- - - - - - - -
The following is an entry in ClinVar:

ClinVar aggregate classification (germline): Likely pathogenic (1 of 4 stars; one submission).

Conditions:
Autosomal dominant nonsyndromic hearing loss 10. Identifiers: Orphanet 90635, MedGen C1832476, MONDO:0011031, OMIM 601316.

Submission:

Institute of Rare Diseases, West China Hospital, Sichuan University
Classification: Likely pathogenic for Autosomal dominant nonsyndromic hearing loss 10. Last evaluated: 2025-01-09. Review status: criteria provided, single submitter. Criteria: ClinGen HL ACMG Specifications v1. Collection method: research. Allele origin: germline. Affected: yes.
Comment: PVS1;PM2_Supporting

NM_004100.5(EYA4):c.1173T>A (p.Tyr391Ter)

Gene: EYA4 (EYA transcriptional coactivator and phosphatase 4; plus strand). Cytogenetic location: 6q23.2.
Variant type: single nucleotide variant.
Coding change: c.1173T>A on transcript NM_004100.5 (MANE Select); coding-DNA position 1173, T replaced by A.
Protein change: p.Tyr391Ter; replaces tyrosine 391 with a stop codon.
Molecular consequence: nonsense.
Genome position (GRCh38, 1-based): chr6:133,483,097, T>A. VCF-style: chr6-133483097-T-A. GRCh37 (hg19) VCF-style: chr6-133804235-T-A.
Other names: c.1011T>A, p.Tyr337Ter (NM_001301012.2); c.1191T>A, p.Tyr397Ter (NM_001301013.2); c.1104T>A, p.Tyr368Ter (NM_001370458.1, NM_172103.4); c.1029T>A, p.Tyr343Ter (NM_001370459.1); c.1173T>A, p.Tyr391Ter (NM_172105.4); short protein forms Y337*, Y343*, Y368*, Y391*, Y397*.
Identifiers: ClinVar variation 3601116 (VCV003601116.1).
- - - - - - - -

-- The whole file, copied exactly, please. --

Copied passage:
The following is an entry in ClinVar:

ClinVar aggregate classification (germline): Likely pathogenic (1 of 4 stars; one submission).

Conditions:
Autosomal dominant nonsyndromic hearing loss 10. Identifiers: Orphanet 90635, MedGen C1832476, MONDO:0011031, OMIM 601316.

Submission:

Institute of Rare Diseases, West China Hospital, Sichuan University
Classification: Likely pathogenic for Autosomal dominant nonsyndromic hearing loss 10. Last evaluated: 2025-01-09. Review status: criteria provided, single submitter. Criteria: ClinGen HL ACMG Specifications v1. Collection method: research. Allele origin: germline. Affected: yes.
Comment: PVS1;PM2_Supporting

NM_004100.5(EYA4):c.1173T>A (p.Tyr391Ter)

Gene: EYA4 (EYA transcriptional coactivator and phosphatase 4; plus strand). Cytogenetic location: 6q23.2.
Variant type: single nucleotide variant.
Coding change: c.1173T>A on transcript NM_004100.5 (MANE Select); coding-DNA position 1173, T replaced by A.
Protein change: p.Tyr391Ter; replaces tyrosine 391 with a stop codon.
Molecular consequence: nonsense.
Genome position (GRCh38, 1-based): chr6:133,483,097, T>A. VCF-style: chr6-133483097-T-A. GRCh37 (hg19) VCF-style: chr6-133804235-T-A.
Other names: c.1011T>A, p.Tyr337Ter (NM_001301012.2); c.1191T>A, p.Tyr397Ter (NM_001301013.2); c.1104T>A, p.Tyr368Ter (NM_001370458.1, NM_172103.4); c.1029T>A, p.Tyr343Ter (NM_001370459.1); c.1173T>A, p.Tyr391Ter (NM_172105.4); short protein forms Y337*, Y343*, Y368*, Y391*, Y397*.
Identifiers: ClinVar variation 3601116 (VCV003601116.1).